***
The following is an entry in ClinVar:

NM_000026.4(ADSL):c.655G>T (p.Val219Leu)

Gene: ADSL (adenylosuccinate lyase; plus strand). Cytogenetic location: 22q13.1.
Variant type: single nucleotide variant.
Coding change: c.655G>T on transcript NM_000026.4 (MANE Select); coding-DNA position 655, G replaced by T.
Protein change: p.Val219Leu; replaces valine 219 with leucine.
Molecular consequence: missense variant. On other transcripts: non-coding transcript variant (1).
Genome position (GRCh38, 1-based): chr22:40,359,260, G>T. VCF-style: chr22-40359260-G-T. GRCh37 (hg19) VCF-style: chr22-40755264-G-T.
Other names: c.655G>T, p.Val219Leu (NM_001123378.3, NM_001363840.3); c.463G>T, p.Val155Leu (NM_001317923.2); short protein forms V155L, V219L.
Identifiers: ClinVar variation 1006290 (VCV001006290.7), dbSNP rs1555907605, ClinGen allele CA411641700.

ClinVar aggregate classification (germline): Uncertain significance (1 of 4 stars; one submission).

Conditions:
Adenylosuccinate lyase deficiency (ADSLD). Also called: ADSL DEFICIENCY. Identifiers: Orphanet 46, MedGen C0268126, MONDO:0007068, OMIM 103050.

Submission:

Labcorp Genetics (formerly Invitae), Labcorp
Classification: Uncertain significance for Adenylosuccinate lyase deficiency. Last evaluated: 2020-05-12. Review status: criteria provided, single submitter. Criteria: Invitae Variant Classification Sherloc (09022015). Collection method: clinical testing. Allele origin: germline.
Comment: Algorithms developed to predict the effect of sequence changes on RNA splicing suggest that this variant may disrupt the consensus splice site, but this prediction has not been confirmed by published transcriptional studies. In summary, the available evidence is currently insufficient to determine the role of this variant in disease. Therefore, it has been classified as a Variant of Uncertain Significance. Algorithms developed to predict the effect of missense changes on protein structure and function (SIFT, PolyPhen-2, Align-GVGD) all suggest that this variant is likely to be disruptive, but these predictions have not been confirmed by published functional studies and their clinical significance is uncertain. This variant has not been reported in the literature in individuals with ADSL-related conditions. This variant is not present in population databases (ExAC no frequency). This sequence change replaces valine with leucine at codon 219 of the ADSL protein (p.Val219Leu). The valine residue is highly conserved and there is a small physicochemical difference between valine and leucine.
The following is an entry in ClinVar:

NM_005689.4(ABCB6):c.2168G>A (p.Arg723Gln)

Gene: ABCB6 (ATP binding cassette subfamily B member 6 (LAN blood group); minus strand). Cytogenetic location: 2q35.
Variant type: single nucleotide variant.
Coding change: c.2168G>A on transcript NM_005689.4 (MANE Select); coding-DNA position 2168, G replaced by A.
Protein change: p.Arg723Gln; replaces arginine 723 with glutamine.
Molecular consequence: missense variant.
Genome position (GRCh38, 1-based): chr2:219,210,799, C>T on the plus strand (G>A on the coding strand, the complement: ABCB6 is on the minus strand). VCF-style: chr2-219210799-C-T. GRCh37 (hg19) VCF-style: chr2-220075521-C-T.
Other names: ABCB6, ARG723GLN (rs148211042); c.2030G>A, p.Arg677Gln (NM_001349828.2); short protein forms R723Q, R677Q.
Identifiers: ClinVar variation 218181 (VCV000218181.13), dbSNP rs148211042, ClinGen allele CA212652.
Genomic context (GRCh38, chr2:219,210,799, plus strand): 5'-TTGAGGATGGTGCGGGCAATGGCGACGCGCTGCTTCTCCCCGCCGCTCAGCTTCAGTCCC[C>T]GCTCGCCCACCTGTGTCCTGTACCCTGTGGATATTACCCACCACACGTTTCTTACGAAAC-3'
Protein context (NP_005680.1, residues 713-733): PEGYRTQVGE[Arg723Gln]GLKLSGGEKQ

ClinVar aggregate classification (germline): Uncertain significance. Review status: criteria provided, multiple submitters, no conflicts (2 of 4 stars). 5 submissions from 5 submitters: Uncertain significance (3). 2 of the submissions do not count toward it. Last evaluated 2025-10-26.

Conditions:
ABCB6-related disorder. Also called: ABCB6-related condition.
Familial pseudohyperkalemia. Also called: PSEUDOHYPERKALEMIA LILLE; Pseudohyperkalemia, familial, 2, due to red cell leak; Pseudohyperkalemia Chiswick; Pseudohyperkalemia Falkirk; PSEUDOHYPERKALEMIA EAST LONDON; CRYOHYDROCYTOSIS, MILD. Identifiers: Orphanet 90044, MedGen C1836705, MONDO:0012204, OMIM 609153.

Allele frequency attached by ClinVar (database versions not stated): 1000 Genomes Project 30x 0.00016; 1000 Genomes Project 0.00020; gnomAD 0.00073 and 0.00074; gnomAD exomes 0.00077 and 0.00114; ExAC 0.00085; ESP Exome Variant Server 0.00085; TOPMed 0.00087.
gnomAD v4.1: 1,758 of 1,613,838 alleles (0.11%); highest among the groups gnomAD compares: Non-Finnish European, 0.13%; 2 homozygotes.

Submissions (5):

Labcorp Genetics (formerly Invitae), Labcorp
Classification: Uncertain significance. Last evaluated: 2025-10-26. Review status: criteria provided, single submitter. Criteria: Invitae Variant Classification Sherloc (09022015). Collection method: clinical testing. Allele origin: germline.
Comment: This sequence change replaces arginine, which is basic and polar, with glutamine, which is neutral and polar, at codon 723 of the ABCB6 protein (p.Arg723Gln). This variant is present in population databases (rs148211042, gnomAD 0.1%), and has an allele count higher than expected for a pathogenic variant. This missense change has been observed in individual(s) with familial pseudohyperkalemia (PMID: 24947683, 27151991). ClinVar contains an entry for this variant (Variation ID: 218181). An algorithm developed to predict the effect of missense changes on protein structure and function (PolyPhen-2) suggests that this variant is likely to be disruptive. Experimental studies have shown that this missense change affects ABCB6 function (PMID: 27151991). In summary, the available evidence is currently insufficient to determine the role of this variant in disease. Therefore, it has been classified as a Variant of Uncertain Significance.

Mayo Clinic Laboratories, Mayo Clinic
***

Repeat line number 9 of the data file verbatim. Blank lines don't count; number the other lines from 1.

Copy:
Other names: c.655G>T, p.Val219Leu (NM_001123378.3, NM_001363840.3); c.463G>T, p.Val155Leu (NM_001317923.2); short protein forms V155L, V219L.